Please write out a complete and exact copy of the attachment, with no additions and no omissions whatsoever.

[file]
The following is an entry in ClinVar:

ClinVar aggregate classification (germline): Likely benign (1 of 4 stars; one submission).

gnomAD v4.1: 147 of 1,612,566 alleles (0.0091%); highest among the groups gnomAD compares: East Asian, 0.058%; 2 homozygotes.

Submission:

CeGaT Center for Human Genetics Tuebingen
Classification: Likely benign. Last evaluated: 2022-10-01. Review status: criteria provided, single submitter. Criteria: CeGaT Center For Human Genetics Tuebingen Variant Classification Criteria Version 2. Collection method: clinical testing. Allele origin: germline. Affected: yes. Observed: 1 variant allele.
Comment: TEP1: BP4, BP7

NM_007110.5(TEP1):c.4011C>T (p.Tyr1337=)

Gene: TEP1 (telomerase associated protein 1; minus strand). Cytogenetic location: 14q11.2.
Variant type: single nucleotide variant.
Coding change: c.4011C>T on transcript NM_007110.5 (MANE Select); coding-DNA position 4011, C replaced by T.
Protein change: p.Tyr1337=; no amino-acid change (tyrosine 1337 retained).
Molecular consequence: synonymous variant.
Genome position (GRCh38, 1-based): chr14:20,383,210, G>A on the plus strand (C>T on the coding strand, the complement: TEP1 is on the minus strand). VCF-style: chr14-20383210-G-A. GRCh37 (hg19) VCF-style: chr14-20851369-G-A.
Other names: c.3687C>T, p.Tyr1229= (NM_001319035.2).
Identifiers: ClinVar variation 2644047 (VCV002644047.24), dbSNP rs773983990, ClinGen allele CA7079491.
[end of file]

The following is an entry in ClinVar:

ClinVar aggregate classification (germline): Likely benign (1 of 4 stars; one submission).

gnomAD v4.1: 147 of 1,612,566 alleles (0.0091%); highest among the groups gnomAD compares: East Asian, 0.058%; 2 homozygotes.

Submission:

CeGaT Center for Human Genetics Tuebingen
Classification: Likely benign. Last evaluated: 2022-10-01. Review status: criteria provided, single submitter. Criteria: CeGaT Center For Human Genetics Tuebingen Variant Classification Criteria Version 2. Collection method: clinical testing. Allele origin: germline. Affected: yes. Observed: 1 variant allele.
Comment: TEP1: BP4, BP7

NM_007110.5(TEP1):c.4011C>T (p.Tyr1337=)

Gene: TEP1 (telomerase associated protein 1; minus strand). Cytogenetic location: 14q11.2.
Variant type: single nucleotide variant.
Coding change: c.4011C>T on transcript NM_007110.5 (MANE Select); coding-DNA position 4011, C replaced by T.
Protein change: p.Tyr1337=; no amino-acid change (tyrosine 1337 retained).
Molecular consequence: synonymous variant.
Genome position (GRCh38, 1-based): chr14:20,383,210, G>A on the plus strand (C>T on the coding strand, the complement: TEP1 is on the minus strand). VCF-style: chr14-20383210-G-A. GRCh37 (hg19) VCF-style: chr14-20851369-G-A.
Other names: c.3687C>T, p.Tyr1229= (NM_001319035.2).
Identifiers: ClinVar variation 2644047 (VCV002644047.24), dbSNP rs773983990, ClinGen allele CA7079491.